1. Acknowledge your feelingsAn older senior woman sitting on a couch looks upset out a window with a Christmas tree in the background

As many of us will be spending the holidays separated from our loved ones due to the pandemic, you may have feelings of sadness, grief or depression. It’s important to acknowledge those feelings. If you’re feeling sad, it’s okay to cry. Just because it’s the holiday season, it does not mean you have to be happy. As well, be honest with yourself and how you are feeling. From there, you can take action.

2. Reach out
A senior man looks distraught while on the phone

If you’re feeling lonely this holiday season, don’t hesitate to reach out to your community, friends and family. Ask to schedule a video call with a family member or friend. Don’t hesitate to chat about your emotions and feelings. They may be able to offer support and companionship. You can also try reaching out to your community. Many have online websites and social media pages where you can connect with the community around you.  In addition, you may even be able to volunteer virtually in your community. 

3. Set realistic expectations and create new traditions
A senior couple wearing Santa hats video chat with their grandchildren for the holidays

Coping with the holiday blues can be challenging. However, it’s important to understand that the holidays may not be the same as they were in years prior. If you can, try and set realistic expectations for yourself this holiday season. For example, if you are unable to meet with loved ones due to COVID-19, try something new. Maybe you can schedule a virtual holiday celebration with family and friends. Show your loved ones how to make a special recipe or participate in a virtual gift exchange. In addition, set a realistic budget on how much you will be spending. Try not to go over your budget and remember that money doesn’t buy happiness. Although the holidays will be different this year, you can find new ways to celebrate.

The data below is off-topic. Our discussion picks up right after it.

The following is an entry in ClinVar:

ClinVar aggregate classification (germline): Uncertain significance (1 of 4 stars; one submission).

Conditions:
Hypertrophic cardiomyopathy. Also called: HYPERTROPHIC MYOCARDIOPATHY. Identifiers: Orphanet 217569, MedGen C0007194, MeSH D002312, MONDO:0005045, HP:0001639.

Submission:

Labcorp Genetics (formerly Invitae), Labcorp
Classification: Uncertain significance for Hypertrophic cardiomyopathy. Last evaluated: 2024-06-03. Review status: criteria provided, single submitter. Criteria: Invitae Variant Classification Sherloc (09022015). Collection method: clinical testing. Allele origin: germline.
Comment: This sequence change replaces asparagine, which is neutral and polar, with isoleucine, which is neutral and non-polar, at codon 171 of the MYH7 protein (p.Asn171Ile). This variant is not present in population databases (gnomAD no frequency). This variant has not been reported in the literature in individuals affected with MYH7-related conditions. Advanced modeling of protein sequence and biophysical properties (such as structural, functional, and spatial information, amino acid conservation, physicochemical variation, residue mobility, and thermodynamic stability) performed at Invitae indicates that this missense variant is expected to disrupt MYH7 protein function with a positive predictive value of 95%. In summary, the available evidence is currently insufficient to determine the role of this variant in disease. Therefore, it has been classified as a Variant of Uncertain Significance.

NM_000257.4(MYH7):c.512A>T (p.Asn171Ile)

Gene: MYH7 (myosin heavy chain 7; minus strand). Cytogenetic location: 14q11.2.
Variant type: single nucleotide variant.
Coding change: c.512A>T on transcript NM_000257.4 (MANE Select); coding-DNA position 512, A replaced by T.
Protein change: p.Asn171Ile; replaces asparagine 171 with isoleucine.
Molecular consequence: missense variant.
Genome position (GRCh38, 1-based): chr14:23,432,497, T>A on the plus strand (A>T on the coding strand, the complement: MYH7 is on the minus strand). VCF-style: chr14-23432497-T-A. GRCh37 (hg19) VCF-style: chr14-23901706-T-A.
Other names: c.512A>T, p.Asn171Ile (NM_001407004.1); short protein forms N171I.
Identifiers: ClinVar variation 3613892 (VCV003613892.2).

4. Stick with healthy habits
A senior couple wearing Santa hats snack on watermelon by the pool

The holidays bring lots of indulgent goodies and treats. As tempting as they are, it’s important to stick to healthy habits. Read healthy holiday eating tips from Iora Health Coach, Carol Thomason and follow Mayo Clinic’s guide to make sure the holiday’s don’t become a free-for-all:

  • Have a healthy snack before holiday meals so that you don’t go overboard on sweets, cheese or drinks.
  • Eat healthy meals.
  • Get plenty of sleep.
  • Include regular physical activity in your daily routine.
  • Try deep-breathing exercises, meditation or yoga.
  • Avoid excessive tobacco, alcohol and drug use.
  • Be aware of how the “information culture” can produce undue stress. In addition, adjust the time you spend reading news and social media as you see fit.

5. Seek professional help from your primary care provider

A senior woman wearing a mask meets with her therapistIf you exhibit any symptoms of depression and find yourself unable to cope with holiday depression, seek help from your primary care provider or a mental health counselor. Keep in mind that the stress of the holiday season can trigger any of us to experience increased irritability, anxiety and sadness. However, paying close attention to our moods and maintaining our healthy habits are great ways to reduce those holiday blues and the risk of depression.  

Whether you’re feeling a little blue this holiday season or experiencing full on holiday depression, try using these tips to manage your mental health. If you’re unable to shake your holiday blues, do not hesitate to reach out. At Iora, our patients’ mental and physical health is our top priority.